One of the strategies under development to tackle age-related ischemia, in which blood flow to a limb becomes insufficient due to vascular damage or dysfunction, is to attempt to use signaling mechanisms to spur the development of new blood vessels that bypass the damaged area. Results to date have been mixed, and as the researchers here note, this is probably because the process of blood vessel growth is complex and staged. Simple treatments employing a single signal molecule are unlikely to make much headway.
A new study identifies a signaling pathway that is essential for angiogenesis, the growth of new blood vessels from pre-existing vessels. The findings may improve current strategies to improve blood flow in ischemic tissues. "Our research shows that the formation of fully functional blood vessels requires activation of protein kinase Akt by a protein called R-Ras, and this mechanism is necessary for the formation of the hallow structure, or lumen, of a blood vessel. The findings are important because they shed new light on the biological process needed to increase blood flow in ischemic tissues."
Previous efforts to treat ischemia by creating new blood vessels have focused on delivering angiogenic growth factors like vascular endothelial growth factor (VEGF) to ischemic sites. But all of these studies, including more than 25 phase II and III clinical trials, have failed to offer significant benefit to patients. The research team used a combination of 3D cell culture and living tissue to show that VEGF promotes vascularization, but the vessel structures formed are chaotic, unstable and non-functional. "Functional vessels need to have a lumen; a pipe-like opening that allows oxygenated blood and nutrients to travel through the body, and VEGF alone cannot fully support the formation of such a vessel structure."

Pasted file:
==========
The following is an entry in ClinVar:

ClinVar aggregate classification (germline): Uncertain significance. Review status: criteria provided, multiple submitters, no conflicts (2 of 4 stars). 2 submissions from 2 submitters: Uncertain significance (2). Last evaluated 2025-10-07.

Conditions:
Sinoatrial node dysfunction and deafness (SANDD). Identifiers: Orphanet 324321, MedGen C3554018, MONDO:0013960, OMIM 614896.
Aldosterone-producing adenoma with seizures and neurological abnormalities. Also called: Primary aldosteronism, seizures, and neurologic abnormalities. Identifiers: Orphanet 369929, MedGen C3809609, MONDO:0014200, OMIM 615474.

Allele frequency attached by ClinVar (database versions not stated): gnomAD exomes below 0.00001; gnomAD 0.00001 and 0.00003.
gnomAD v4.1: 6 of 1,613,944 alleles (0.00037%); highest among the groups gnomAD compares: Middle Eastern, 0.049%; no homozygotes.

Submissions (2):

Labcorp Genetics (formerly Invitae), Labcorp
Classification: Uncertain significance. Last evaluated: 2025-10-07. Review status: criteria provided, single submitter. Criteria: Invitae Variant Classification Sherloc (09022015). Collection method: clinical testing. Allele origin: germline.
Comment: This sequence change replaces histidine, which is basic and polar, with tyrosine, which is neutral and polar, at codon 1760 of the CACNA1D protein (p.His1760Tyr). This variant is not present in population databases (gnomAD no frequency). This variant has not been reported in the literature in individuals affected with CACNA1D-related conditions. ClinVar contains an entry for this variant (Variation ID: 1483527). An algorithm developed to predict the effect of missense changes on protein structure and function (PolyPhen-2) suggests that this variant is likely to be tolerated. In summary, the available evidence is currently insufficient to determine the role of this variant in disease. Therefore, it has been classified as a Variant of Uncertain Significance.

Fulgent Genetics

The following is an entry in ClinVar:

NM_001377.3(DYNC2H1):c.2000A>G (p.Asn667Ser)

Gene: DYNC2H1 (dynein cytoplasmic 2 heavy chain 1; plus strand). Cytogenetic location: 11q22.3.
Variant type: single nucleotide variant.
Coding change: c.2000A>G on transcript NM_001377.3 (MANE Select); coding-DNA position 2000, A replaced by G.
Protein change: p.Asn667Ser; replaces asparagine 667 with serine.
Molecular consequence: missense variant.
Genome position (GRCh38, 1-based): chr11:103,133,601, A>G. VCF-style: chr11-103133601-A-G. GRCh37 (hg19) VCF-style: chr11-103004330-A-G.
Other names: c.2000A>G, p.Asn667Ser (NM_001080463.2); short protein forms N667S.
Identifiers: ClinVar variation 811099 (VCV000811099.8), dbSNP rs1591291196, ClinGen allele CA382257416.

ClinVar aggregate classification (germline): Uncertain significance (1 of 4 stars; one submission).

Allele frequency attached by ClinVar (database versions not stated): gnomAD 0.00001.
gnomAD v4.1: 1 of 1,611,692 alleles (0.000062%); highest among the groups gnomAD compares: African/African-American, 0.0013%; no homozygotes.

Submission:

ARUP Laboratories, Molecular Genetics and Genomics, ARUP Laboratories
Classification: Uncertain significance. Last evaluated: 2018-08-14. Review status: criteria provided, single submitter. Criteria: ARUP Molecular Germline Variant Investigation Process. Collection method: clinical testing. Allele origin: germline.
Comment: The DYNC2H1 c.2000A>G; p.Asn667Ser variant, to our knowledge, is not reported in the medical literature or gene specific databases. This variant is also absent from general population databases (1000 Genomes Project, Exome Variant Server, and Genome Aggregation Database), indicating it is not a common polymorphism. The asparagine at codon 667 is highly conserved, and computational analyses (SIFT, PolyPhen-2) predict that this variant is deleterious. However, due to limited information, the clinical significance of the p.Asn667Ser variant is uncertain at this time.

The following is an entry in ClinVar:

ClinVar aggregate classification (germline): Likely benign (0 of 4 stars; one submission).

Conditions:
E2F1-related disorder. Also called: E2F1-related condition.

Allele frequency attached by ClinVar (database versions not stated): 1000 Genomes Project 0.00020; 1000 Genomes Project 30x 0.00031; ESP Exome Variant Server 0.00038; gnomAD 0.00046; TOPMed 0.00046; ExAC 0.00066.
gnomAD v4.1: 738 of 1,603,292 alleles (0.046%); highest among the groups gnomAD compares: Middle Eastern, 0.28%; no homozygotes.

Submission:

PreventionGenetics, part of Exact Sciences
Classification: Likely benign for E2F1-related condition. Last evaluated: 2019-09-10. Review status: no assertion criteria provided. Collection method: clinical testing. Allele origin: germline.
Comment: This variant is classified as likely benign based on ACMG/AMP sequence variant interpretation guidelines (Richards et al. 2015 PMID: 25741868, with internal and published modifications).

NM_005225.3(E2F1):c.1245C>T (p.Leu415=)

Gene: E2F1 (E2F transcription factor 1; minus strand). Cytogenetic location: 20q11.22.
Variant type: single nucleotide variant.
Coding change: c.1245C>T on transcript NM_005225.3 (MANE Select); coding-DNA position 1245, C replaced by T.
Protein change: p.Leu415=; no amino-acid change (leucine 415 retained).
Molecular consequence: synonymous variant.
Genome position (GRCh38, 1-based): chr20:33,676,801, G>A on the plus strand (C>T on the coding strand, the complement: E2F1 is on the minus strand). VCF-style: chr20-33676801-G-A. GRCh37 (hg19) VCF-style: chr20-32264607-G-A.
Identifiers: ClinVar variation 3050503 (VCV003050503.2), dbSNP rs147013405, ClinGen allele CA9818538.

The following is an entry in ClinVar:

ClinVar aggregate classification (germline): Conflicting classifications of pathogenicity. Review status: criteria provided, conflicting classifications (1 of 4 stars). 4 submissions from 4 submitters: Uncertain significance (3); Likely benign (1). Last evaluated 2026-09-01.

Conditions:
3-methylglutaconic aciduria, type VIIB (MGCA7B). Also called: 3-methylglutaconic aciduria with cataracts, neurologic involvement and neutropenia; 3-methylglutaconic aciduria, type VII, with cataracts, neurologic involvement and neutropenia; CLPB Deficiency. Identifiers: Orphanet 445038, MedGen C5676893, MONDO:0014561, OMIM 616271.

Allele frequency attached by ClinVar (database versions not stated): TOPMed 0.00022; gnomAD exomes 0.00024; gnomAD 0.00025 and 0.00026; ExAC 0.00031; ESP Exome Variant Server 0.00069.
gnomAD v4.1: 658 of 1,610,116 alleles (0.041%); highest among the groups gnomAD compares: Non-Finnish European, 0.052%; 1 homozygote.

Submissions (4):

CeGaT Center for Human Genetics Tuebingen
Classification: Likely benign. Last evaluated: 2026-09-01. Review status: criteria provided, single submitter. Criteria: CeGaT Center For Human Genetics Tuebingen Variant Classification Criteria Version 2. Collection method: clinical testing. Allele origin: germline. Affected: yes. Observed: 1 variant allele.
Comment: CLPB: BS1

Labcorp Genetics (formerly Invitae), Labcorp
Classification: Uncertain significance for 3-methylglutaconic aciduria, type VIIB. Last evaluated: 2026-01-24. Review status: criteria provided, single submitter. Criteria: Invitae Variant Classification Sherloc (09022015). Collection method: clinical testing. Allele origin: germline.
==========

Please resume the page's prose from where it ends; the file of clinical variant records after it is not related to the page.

"Generating new blood vessels is similar to the way trees grow; sprouts develop from existing vessels and then branch out further and further to restore vascularity. This study shows that there are distinct steps and signals that control the process. First, VEGF activates Akt to induce endothelial cells to sprout. Then, R-Ras activates Akt to induce lumen formation. The second step involving Akt activation by R-Ras stabilizes the microtubule cytoskeleton in endothelial cells, creating a steady architecture that promotes lumen formation. We propose that VEGF and R-Ras activation of Akt signaling are complementary to each other, both are necessary to generate fully functional blood vessels to repair ischemic tissue. Our next step is to work toward promoting the combined signaling of Akt in clinical studies; prompting R-Ras activation through either gene therapy or pharmacologically in parallel with VEGF therapy."